Top Five Stories in Energy This Week
A small electricity and utility contractor, which until very recently only had two full-time staff members, has been granted a $300 million contract to start working on reconstructing the battered electrical grid of Puerto Rico, is being questioned by the United States Congress. Whitefish, a Montana-based company with no discernible track record, did not go through the bidding process. The company happens to be based in the hometown of Ryan Zinke, the current Secretary of Interior; moreover, Zinke’s son briefly worked for the company earlier this year. Preliminary reports indicate that Whitefish became active during Hurricane Irma and was reaching out to contractors when Hurricane Maria devastated the energy infrastructure of Puerto Rico.
As the U.S. continues to inject greater strength to its strategic and general oil reserves, the value of crude oil slipped but futures contracts on heating oil and gasoline rose in value, suggesting that consumers may see higher prices later this year. Demand for both fuels has been greater than most analysts anticipated, and traders are taking advantage of the situation. In some regions of the U.S., lower temperatures are expected this winter, and the Thanksgiving holiday is expected to generate significant vehicle traffic as American families gather together.
Just a few months after Tesla CEO Elon Musk announced that its company was taking deposits on new residential solar panel installations, the tech entrepreneur held a press conference whereupon he unveiled four panel designs that will look good on just about any roof. The highly aesthetic designs resembled traditional roof tiles; in reality, they are Tesla solar shingles that look a lot better than the current paradigm of dark gray solar panels. This is certainly good news for homeowners who are very conscious about the curb appeal of their properties; appraisers are already taking into consideration Tesla solar panels as features that boost home values.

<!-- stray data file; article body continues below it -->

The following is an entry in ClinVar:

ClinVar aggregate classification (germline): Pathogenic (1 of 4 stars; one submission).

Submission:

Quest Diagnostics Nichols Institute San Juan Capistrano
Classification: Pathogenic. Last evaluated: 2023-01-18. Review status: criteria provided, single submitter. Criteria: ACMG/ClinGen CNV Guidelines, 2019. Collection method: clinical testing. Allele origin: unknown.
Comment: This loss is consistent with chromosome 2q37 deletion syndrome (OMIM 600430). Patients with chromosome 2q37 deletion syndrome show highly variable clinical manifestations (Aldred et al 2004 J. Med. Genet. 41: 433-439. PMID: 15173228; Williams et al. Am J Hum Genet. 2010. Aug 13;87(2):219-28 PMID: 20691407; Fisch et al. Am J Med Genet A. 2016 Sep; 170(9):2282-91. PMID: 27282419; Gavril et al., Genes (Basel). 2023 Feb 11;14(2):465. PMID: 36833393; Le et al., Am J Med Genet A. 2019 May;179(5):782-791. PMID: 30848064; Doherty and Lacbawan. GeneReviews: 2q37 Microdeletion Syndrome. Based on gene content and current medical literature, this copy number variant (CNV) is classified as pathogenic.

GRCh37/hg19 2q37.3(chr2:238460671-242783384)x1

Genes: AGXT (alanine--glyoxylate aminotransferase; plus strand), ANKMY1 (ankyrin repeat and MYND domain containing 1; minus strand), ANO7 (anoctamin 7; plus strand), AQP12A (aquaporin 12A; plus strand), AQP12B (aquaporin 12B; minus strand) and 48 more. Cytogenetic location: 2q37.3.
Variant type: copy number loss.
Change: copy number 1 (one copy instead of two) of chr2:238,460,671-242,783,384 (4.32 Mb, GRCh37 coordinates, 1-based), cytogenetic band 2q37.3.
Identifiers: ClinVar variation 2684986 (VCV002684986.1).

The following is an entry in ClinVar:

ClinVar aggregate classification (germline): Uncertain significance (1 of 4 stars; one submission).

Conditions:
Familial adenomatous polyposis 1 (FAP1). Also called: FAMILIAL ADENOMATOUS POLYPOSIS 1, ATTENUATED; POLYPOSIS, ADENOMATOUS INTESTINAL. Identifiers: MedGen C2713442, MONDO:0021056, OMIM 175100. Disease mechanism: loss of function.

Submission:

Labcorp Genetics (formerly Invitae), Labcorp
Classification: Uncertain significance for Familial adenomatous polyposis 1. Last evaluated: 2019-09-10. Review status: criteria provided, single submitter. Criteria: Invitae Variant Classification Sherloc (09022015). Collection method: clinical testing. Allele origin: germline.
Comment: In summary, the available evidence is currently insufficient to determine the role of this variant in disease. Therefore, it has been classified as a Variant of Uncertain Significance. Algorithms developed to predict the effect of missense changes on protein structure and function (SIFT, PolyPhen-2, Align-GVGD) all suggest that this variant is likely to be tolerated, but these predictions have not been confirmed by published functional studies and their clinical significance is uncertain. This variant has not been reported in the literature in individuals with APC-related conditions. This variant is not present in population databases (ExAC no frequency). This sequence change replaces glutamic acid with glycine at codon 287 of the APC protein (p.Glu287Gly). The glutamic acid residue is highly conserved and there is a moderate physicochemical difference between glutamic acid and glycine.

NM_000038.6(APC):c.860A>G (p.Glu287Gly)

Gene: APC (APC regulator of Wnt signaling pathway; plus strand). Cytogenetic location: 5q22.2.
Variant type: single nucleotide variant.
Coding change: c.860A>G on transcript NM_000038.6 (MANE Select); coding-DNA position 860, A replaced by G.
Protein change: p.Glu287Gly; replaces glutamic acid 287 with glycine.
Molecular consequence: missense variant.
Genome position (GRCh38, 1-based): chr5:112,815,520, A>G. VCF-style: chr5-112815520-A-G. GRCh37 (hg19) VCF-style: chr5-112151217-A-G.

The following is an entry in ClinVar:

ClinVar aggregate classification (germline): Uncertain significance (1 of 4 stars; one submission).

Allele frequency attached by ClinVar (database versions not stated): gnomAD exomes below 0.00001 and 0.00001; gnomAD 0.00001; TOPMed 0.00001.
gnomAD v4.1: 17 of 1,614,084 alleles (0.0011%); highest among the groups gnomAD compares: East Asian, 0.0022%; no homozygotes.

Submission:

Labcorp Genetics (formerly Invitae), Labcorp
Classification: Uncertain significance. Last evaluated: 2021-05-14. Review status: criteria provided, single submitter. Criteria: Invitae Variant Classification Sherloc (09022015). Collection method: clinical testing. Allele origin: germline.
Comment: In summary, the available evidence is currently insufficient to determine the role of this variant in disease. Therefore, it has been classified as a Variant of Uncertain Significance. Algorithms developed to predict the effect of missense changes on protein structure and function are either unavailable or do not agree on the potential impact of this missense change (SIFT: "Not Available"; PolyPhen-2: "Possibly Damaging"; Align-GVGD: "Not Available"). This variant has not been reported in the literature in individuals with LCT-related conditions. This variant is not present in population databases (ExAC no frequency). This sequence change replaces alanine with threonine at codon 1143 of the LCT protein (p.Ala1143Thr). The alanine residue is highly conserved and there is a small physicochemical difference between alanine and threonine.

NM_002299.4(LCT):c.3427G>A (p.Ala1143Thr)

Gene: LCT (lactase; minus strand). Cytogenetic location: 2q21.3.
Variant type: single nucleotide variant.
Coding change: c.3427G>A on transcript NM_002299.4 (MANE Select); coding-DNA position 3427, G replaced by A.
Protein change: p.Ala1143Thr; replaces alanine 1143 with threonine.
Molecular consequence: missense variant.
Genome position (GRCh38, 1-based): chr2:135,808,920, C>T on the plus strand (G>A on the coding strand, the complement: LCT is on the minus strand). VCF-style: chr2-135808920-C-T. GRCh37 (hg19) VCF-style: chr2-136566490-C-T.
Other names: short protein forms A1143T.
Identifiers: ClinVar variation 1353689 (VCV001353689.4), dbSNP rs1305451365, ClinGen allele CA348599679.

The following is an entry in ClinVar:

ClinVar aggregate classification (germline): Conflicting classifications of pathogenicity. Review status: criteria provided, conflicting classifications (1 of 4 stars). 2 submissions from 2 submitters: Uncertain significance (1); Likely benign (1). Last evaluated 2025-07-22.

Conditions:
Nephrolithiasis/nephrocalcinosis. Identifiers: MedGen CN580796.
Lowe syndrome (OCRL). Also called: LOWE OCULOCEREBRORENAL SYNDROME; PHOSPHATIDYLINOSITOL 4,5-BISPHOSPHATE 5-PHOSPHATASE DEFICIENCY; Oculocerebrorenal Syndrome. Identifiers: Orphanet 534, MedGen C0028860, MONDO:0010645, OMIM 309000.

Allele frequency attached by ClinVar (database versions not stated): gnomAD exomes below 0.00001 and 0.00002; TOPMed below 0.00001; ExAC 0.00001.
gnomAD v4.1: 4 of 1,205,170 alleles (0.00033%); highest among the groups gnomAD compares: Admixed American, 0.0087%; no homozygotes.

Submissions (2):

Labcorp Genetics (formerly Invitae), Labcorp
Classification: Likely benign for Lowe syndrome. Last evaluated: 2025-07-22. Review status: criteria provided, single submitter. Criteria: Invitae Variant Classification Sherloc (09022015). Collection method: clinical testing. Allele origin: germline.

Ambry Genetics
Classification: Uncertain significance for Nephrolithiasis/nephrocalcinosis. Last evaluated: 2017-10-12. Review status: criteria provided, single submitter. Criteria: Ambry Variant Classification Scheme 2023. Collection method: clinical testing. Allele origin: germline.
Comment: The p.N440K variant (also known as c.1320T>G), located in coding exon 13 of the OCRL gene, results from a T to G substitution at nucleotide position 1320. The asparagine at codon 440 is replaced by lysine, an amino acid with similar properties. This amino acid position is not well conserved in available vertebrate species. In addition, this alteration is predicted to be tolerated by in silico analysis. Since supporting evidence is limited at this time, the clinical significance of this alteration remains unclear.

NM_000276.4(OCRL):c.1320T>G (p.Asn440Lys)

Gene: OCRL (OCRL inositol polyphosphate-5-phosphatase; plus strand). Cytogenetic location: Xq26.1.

October is National Energy Awareness Month. Local utilities such as Touchstone in South Dakota, brought attention to energy waste in our households. As expected, HVAC systems were at the top with 47 percent, followed by water heaters with 17 percent. Washer and drier combinations along with lighting were minor culprits; electric ovens, however, were determined to be less efficient than their gas counterparts.
Drivers in the U.S. are not quite ready to embrace electric cars, but they are willing to pay higher prices for small trucks and SUVs. Wall Street investors, on the other hand, are paying greater attention to shares of companies dedicated to manufacturing electric vehicles. According to a recent Reuters report, traders and value investors are drawn to EV automakers even though companies such as Ford and General Motors are enjoying considerable success in terms of selling larger passenger cars, trucks and SUVs; nonetheless, these companies are also boosting their EV research and production for the purpose of appearing more attractive to investors.